We all have a weakness for junk food. The problem is it’s not very good for us. Aside from the overabundance of fat, sodium and sugar in most of today’s snack food products, there are also the unidentifiable chemicals and preservatives on the ingredients list to consider. When it comes down to it, those delicious Twinkies, Doritos, Cracker Jacks and Cheez-its are not real food.
Thanks to photographer and cookbook author Lara Ferroni, you can learn how to make your favourite snack foods from scratch. Her latest book, Real Snacks, features more than 70 recipes for sweet and salty classics like ice cream sandwiches, snack cakes, pretzels, crackers and potato chips. There’s something to please everyone, including those who prefer their treats gluten-free or vegan. That’s right—Lara’s recipes use wheat, dairy and eggs, but every single recipe also includes gluten-free and vegan alternatives. Pretty amazing, right?
So far, I’ve tried the Cinnamon Rolls, which use a quick bread instead of a yeast dough, so I was able to indulge in these tender, cinnamony sweets in less than an hour. I promise you won’t even miss the yeast—or the two hours of rising time that goes with it. Lucky for you, the publisher has agreed to share the recipe (see below!).
If you’ve been reading ADC for a while, you may already know I’m pretty much obsessed with nut butters of all persuasions. Cashew, hazelnut, sesame, almond, sunflower—the list goes on. The greatest thing about them is that they’re so versatile; they work their magic in both sweet and savoury recipes and can add a creamy richness to just about any meal. Happily, most grocery stores carry a variety of nut butters beyond the usual peanut version, but the downside is often the price tag. Unless you can find it on sale, a jar of nut butter can cost anywhere from $5 to $12. That’s why I prefer to make my own.
As Lisa and I wrote in our latest VegNews article, making your own nut butter is ridiculously simple, and also easy on the wallet. To make the almond butter for the recipe I’m sharing with you today, it took 1 cup raw almonds, a quick 10-minute roast at 325F, and then a whirl in my food processor until a creamy buttery consistency was achieved. And that’s that.
So it happened. I’ve fallen head over heels with an entirely new-to-me food. It’s called socca, and it’s brilliant.
I’m a little embarrassed to admit that I have absolutely no memory of ever eating socca before this year. How could this happen? Or rather, fail to happen? This naturally gluten-free and vegan flatbread deserves its own category under the list of vegan staples. Seriously, it’s that amazing.
Although I don’t know if I should be singing its praises as if it’s some kind of trend that will leave as quickly as it came. I picture you sitting there, reading this and rolling your eyes—I know, I’m a little late to the party. The people in France have been making it for decades.
But can we please talk about the ease and versatility of this fabulous food? I’m shocked that such simple ingredients can be baked into such a delightful and versatile base for whatever you’re in the mood for. Want pizza? Add tomato sauce, veggies and dairy-free cheese. Need to make a crowd-pleasing savoury tart? Make this or this. Socca is also flexible enough to be wrapped like a burrito or used to scoop up thick curries. I like to bake it and then quickly run it under the broiler at the end, but apparently you can also make it right on the stovetop using a cast iron pan.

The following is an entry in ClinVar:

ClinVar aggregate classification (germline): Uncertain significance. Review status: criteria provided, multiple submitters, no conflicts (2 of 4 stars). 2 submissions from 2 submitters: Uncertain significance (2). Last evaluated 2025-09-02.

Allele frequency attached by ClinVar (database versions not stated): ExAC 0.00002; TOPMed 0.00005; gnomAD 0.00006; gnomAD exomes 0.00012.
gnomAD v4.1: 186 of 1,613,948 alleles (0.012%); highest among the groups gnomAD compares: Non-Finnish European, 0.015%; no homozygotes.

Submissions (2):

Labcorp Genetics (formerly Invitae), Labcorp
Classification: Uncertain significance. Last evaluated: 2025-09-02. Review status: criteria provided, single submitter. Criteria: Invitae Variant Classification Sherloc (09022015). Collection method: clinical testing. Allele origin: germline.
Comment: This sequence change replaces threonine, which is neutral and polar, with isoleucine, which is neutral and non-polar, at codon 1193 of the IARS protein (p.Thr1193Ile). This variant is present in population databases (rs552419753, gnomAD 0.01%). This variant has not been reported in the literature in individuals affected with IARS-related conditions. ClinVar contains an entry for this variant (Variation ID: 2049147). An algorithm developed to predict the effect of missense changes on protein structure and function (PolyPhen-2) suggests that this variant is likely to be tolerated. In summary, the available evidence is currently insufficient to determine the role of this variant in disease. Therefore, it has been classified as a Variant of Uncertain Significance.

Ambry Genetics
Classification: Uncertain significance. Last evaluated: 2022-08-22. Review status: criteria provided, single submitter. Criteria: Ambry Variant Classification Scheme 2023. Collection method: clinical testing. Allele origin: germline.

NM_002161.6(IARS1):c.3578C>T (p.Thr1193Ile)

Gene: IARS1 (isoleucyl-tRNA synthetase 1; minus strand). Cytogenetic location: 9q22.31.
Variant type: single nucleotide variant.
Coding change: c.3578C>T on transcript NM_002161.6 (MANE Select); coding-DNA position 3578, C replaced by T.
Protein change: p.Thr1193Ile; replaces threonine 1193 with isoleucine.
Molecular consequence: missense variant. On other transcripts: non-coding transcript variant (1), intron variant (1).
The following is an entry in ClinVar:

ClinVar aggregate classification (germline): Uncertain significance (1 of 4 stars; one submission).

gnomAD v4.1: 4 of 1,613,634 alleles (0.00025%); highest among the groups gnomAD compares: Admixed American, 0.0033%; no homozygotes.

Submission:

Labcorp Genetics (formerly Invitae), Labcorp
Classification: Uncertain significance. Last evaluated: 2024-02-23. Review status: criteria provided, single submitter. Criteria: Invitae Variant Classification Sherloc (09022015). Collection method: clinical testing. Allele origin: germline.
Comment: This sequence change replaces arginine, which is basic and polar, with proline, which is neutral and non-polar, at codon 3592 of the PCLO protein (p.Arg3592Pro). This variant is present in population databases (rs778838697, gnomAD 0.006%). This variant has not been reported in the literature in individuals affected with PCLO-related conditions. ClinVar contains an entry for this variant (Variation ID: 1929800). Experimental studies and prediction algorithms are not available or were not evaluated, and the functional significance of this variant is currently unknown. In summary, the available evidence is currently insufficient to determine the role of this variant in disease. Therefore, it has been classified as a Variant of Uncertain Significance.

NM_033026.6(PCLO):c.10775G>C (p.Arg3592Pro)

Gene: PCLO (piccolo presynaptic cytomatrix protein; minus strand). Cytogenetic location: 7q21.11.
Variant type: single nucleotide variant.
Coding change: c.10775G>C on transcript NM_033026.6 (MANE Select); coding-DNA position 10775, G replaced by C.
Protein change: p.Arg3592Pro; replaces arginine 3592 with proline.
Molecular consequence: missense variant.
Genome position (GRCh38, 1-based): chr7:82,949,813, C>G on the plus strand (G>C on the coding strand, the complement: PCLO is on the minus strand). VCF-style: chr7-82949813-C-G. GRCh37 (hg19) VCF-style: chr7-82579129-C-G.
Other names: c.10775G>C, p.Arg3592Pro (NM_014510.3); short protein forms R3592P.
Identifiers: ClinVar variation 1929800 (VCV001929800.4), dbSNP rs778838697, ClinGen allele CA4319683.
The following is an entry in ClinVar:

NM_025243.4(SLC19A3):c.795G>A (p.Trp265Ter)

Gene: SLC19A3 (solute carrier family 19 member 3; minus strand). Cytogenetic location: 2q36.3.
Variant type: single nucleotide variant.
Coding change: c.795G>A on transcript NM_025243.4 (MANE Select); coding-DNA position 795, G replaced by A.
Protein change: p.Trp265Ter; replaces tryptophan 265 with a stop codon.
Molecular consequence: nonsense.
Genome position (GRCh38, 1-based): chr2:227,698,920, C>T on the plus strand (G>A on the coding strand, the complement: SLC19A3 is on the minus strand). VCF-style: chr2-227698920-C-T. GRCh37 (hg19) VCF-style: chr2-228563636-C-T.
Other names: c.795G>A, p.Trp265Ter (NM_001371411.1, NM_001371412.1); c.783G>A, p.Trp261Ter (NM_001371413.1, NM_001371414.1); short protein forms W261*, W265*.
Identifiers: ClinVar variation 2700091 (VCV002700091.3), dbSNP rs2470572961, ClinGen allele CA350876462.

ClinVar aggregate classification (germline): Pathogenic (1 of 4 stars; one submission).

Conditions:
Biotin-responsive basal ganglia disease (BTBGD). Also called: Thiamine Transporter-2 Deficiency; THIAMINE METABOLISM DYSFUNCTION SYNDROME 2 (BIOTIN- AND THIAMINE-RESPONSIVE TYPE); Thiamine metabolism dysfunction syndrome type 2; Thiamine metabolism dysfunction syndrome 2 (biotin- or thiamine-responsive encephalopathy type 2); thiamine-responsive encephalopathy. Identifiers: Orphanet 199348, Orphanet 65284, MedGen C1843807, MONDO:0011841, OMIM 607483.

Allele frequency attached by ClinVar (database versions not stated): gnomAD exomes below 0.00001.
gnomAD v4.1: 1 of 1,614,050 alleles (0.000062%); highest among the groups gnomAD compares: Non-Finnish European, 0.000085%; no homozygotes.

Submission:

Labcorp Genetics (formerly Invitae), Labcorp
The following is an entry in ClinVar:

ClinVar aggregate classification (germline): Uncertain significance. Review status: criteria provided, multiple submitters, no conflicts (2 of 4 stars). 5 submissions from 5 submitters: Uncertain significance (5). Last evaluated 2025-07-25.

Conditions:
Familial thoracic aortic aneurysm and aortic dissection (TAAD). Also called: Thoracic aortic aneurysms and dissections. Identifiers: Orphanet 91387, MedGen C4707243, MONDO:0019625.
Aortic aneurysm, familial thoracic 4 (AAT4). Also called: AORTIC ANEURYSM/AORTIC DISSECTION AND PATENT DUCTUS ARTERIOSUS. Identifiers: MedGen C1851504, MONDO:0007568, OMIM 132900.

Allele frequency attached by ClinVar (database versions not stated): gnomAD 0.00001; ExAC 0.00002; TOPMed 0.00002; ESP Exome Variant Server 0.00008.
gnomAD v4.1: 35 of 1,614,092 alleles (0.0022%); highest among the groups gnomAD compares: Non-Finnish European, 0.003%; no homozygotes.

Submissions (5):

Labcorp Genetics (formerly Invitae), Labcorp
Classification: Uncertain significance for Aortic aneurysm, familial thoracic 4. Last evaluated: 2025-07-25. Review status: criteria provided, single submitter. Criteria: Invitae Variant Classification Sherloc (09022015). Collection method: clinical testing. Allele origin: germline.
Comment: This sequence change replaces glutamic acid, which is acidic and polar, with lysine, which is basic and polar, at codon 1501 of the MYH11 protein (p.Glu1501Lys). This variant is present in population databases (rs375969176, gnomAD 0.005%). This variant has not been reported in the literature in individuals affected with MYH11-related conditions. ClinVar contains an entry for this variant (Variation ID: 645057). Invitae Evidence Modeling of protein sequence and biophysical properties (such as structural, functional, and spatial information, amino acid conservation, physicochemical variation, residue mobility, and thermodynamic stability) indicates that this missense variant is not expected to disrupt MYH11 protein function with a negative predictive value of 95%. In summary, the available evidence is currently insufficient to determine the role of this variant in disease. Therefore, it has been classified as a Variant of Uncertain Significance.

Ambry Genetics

The city I live in is very much a cosmopolitan. It is a sprawling metropolis of glass and steel whose skyline is punctuated by the familiar CN Tower among a showcase of condo and commercial buildings. What I love most about this city is that it has grown into one of the most diverse and dynamic cities in the world. The streets are bustling with people of every colour, ethnicity and religion. Known as “the city of neighbourhoods,” Toronto offers a point of connection for everyone with areas like Little Italy, Chinatown, Greektown, the Financial District and the Fashion District.
Where I fit in is among the city’s thriving vegan community (although we have yet to have a neighbourhood named after us), a diverse crowd of individuals who live up to their values of compassion and wellness. The point of connection for all of us is the Toronto Vegetarian Association, an amazing non-profit organization that works to inspire people through community events like the annual Toronto Vegetarian Food Festival and the Totally Fabulous Vegan Bake-Off.
Whenever the topic of veganism comes up with friends and family while we’re enjoying a glass or two of wine, many are surprised to learn about the use of animal products in wine-making. “I don’t get it. Why aren’t all wines vegan?” they ask.
It is a confusing and often overlooked issue for vegans and non-vegans alike. Winemakers Jason Robideaux and Cheryl Murphy Durze of Vegan Vine, an entirely vegan vineyard in California, have written a guest post for ADC readers that I thought was super interesting. They’ll explain the wine-making process, the alternatives to animal ingredients, and why they ceased the usage of any animal products in their own vineyards. Sadly, Vegan Vine wines are not available in Canada (yet), but I’m happy they’re willing to share their knowledge.
In doubt about your favourite wine? Check out Barnivore.com. Or call the winery directly!